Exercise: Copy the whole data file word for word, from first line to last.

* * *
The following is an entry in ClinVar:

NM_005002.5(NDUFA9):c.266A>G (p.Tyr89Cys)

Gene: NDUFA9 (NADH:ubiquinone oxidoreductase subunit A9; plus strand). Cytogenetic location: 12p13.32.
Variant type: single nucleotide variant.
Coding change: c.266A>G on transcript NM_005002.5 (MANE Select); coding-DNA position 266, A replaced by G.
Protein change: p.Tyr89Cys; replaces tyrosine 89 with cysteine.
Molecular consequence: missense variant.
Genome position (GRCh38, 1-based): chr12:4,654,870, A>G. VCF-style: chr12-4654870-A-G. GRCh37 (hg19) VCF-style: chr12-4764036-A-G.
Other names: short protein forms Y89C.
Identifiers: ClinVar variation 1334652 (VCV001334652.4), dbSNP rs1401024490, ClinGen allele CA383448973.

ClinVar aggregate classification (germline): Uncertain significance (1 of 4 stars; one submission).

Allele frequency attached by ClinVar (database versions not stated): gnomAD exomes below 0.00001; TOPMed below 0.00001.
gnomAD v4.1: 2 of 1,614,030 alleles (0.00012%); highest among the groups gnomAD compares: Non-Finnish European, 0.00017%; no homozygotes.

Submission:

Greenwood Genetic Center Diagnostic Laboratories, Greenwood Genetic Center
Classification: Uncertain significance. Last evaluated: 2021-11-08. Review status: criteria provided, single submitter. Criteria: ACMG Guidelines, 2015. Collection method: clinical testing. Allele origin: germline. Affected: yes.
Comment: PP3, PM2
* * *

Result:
The following is an entry in ClinVar:

NM_005002.5(NDUFA9):c.266A>G (p.Tyr89Cys)

Gene: NDUFA9 (NADH:ubiquinone oxidoreductase subunit A9; plus strand). Cytogenetic location: 12p13.32.
Variant type: single nucleotide variant.
Coding change: c.266A>G on transcript NM_005002.5 (MANE Select); coding-DNA position 266, A replaced by G.
Protein change: p.Tyr89Cys; replaces tyrosine 89 with cysteine.
Molecular consequence: missense variant.
Genome position (GRCh38, 1-based): chr12:4,654,870, A>G. VCF-style: chr12-4654870-A-G. GRCh37 (hg19) VCF-style: chr12-4764036-A-G.
Other names: short protein forms Y89C.
Identifiers: ClinVar variation 1334652 (VCV001334652.4), dbSNP rs1401024490, ClinGen allele CA383448973.

ClinVar aggregate classification (germline): Uncertain significance (1 of 4 stars; one submission).

Allele frequency attached by ClinVar (database versions not stated): gnomAD exomes below 0.00001; TOPMed below 0.00001.
gnomAD v4.1: 2 of 1,614,030 alleles (0.00012%); highest among the groups gnomAD compares: Non-Finnish European, 0.00017%; no homozygotes.

Submission:

Greenwood Genetic Center Diagnostic Laboratories, Greenwood Genetic Center
Classification: Uncertain significance. Last evaluated: 2021-11-08. Review status: criteria provided, single submitter. Criteria: ACMG Guidelines, 2015. Collection method: clinical testing. Allele origin: germline. Affected: yes.
Comment: PP3, PM2